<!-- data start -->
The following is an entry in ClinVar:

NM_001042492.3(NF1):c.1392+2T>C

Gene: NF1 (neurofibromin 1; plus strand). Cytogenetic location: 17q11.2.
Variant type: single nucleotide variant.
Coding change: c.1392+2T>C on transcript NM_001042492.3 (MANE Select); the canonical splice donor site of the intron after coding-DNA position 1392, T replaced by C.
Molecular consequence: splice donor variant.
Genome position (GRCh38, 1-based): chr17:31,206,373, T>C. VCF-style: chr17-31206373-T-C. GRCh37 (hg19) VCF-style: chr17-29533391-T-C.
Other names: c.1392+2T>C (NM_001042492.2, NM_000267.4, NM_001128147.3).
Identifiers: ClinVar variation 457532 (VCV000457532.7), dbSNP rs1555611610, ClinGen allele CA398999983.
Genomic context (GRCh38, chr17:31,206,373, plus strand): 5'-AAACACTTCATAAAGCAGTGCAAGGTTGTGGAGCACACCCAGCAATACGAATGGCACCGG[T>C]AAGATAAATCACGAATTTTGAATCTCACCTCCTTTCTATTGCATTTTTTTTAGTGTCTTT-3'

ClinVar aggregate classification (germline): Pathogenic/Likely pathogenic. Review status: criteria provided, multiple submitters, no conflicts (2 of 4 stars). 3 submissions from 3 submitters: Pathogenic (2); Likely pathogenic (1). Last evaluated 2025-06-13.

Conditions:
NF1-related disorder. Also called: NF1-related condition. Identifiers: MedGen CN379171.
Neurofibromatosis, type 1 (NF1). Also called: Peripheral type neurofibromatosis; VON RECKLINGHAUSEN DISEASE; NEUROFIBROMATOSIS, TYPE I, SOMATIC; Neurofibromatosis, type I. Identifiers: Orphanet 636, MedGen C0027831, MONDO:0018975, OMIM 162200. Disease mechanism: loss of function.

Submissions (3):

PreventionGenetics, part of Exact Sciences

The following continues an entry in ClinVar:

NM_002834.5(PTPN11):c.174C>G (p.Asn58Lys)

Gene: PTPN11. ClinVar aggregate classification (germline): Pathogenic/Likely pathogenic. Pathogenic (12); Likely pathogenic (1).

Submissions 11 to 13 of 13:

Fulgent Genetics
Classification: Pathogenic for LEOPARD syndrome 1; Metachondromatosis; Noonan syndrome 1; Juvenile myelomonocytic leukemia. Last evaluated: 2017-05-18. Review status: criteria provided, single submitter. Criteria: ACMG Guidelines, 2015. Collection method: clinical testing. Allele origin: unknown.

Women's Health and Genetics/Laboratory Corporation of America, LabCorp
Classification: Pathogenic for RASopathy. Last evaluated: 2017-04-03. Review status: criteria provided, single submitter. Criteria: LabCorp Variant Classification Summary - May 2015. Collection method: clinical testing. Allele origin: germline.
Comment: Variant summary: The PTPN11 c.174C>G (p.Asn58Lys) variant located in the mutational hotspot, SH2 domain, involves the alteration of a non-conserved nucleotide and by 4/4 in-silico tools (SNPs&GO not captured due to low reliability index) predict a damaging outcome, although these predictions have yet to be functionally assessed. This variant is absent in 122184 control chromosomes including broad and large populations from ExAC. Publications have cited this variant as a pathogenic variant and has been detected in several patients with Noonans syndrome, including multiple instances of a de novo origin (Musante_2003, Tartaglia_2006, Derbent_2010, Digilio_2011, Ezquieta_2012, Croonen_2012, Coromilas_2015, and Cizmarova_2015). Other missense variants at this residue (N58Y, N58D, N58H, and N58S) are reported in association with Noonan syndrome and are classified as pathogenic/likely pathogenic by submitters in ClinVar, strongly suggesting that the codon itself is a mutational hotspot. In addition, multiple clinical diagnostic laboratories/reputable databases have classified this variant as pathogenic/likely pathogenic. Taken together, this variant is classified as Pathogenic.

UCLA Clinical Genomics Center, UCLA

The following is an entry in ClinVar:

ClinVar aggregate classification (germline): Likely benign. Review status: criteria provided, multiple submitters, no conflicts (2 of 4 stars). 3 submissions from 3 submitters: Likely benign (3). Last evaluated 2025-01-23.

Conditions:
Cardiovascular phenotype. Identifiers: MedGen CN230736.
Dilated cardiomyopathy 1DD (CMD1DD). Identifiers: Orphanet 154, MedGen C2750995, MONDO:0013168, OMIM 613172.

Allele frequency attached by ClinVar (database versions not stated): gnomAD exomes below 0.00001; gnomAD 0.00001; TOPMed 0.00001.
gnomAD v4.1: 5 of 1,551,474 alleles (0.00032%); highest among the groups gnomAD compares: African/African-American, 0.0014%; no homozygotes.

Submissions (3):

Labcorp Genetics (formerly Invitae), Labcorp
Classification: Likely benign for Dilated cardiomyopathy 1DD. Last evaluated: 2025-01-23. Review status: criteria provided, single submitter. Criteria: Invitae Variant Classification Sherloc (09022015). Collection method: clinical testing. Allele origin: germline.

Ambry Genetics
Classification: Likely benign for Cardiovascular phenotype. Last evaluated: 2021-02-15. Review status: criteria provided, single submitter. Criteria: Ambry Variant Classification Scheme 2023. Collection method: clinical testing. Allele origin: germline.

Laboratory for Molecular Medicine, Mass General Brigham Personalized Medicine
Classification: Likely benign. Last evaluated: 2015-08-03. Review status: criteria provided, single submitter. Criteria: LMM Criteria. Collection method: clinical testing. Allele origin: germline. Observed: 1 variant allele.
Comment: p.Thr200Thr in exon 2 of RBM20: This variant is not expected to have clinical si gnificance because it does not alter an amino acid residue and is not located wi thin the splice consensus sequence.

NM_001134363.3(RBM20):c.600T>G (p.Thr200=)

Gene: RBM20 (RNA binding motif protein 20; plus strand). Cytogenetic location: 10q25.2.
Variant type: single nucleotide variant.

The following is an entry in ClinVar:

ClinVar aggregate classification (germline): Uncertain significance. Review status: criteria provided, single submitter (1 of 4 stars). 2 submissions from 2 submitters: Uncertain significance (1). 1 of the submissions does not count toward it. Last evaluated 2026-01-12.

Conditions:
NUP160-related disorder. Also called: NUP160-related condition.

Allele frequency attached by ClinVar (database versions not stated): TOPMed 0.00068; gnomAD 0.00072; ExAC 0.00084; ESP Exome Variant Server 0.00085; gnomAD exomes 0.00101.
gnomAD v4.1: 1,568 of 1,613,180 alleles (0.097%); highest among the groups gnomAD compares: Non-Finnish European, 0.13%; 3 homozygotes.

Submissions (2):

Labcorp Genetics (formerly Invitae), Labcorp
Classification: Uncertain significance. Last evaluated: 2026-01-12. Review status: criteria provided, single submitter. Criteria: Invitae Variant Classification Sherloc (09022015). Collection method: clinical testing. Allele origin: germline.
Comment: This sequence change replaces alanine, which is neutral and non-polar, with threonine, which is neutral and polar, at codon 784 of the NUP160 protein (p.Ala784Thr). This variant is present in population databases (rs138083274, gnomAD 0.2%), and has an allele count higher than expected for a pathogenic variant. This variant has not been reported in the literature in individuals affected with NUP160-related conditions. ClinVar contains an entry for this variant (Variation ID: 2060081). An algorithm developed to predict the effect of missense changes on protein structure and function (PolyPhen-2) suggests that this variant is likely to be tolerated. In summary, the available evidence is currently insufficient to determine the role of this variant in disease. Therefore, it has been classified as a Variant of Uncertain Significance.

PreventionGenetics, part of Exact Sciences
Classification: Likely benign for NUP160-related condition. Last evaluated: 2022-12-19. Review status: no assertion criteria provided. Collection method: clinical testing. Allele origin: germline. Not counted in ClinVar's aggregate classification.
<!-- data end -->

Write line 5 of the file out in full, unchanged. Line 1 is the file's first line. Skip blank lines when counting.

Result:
Coding change: c.1392+2T>C on transcript NM_001042492.3 (MANE Select); the canonical splice donor site of the intron after coding-DNA position 1392, T replaced by C.